Before you start removing those wasp nests, make sure you understand their life cycle. There are four main stages in their life cycle that can be affected by external conditions such as weather.
The first stage would be hibernation. For example, paper wasps create their nests annually as most wasp colonies die due to starvation during winter. Queens would hibernate in sheltered places including crevices in your house. However, few survive as they end up being eaten by spiders living in the same area. After hibernation, the surviving queens would be establishing their colony. She will be building her nest by collecting wood and other necessary materials then move on to laying eggs and collecting insects for food. Colony growth starts when there are enough worker wasps in the nest. This is the point where the queen rests from collecting and hunting. It is now the workers’ task to clean the nest, get wood for nest building, and hunt for insects. The final stage will be procreation where the queen will create new queens and male wasps known as drones. Drones naturally dies within hours after mating. A mature queen stops laying eggs and eventually dies. This leaves their nest into a naturally decay. The worker wasps would now be floating around your garden trying to feed on nectar. Ecologically speaking, you can destroy these wasps as they are approaching the end of their life cycle.
Get Rid of Wasps Naturally
Now that you have identified your wasp problem, you can take action in wasp control. One possible preventive measure is hanging false wasp nest around your house. Note that wasps can be quite territorial. You can even hang a simple brown bag or paper lantern as wasp nests can resemble them. This method is not 100% guaranteed but it is cheap and easy wasp deterrent. Make sure you do this during the wasp’s hibernation period. You can remove the old nests and hang the paper lanterns to stop them from building the nest when they are growing a colony.
If you will be using a wasp spray, make sure to use a spray made of natural ingredients such as peppermint. Peppermint is a natural wasp repellent and will not harm your pets or children. The strong chemicals can indeed kill wasps but it can also poison your pets if they make a mistake of eating the dead wasps. You can also make your own wasp trap by inverting two-liter soda bottles and filling it with two inches of sugar water. Cut the bottoms off the bottles then staple then to trees to attract the wasps.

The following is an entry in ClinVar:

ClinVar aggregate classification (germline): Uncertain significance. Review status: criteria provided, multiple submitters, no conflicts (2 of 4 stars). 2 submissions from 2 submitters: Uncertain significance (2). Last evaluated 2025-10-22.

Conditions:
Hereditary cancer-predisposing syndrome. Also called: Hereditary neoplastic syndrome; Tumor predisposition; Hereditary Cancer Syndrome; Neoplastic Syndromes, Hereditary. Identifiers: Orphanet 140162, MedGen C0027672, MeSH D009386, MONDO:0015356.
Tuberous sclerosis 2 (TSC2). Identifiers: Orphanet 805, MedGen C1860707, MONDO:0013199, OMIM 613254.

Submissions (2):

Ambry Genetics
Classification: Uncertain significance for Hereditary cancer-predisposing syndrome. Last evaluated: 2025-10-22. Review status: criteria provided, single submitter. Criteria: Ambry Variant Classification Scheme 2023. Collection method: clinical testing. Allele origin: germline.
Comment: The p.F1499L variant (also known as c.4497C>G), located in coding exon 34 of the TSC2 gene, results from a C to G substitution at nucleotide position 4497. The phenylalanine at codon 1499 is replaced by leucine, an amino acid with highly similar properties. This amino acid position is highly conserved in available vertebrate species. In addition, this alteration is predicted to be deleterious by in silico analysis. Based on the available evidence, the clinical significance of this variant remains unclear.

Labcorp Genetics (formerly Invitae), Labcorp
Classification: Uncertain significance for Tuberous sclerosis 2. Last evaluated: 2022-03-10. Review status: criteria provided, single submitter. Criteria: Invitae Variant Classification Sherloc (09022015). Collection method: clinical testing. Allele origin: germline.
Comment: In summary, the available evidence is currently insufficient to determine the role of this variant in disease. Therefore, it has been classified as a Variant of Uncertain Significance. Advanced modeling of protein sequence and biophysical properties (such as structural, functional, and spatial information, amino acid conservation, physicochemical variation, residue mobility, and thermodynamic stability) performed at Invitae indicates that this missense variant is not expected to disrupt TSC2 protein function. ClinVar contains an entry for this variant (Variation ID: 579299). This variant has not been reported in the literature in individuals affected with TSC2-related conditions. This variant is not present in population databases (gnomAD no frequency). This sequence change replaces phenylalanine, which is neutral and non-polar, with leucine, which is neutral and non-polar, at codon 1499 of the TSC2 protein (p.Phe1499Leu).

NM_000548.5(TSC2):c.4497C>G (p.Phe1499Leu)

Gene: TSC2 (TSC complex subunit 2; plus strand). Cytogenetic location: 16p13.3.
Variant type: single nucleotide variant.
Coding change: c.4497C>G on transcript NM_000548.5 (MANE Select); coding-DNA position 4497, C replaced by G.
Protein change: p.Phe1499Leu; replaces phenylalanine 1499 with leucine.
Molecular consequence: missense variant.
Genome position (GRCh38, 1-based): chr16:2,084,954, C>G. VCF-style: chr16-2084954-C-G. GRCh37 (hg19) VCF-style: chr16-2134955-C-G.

You may be wondering how to get rid of a wasp nest. Before anything else, make absolutely sure that you are not allergic to wasp stings. It’s easy to consult your doctor about this. You must then use protective clothing. A wasp’s sting can hurt even if you do not have any allergic reaction. Wear long jeans with socks and boots. Grab a hoodie and a pair of gloves. Use protective glasses or even ski goggles to protect your eyes. You can wrap a wool scarf around your neck to protect the area. Consider discarding or washing your clothes after using a pesticide. If you’re not a fan of pesticide, then you can prepare a dish soap solution. Just mix around ? cup of dish soap with a liter of hot water. You can even add peppermint oil as your wasp repellent. Pour the solution into the nest’s entrance. Vacate the area immediately. If the nest is hanging by a tree, you can use a hose to aim at the nest. Never use a ladder for aerial nests as this can cause an accident when the wasps become aggressive.
You can get rid of a wasp nest particularly at night as they tend to be slower and less aggressive. Early morning would work too as long as you do it before they start their activities. Timing is as important as the method to be used in wasp nest removal. If in doubt, call professional wasp control.
Call Professional Wasp Control
Wasp removal is best handles by a wasp catcher. These are professional wasp killers and would be getting rid of wasps without having to worry about the dangers. You can avail of wasp removal services for around US$60 to US$100. They would know what method and insecticide to use. They would usually spray the nest with an insecticide before taking it out. Professional wasp catchers would have the appropriate bee suit to prevent any wasp sting.
There is a great number of professional wasp control around your area, just check their contact numbers over the internet of your dusty phone book. You can also purchase ready-made wasp traps in the nearby market if you have no plans of removing the nest. After all, you can wait until the nest dies if the wasps are not a great threat to your environment.
Getting rid of wasps is a task that should not be taken lightly. It should also not be the immediate reaction when you see a wasp flying around your house. Make sure to access the situation first before you go around panicking. After all, these little creatures help in other pest problems.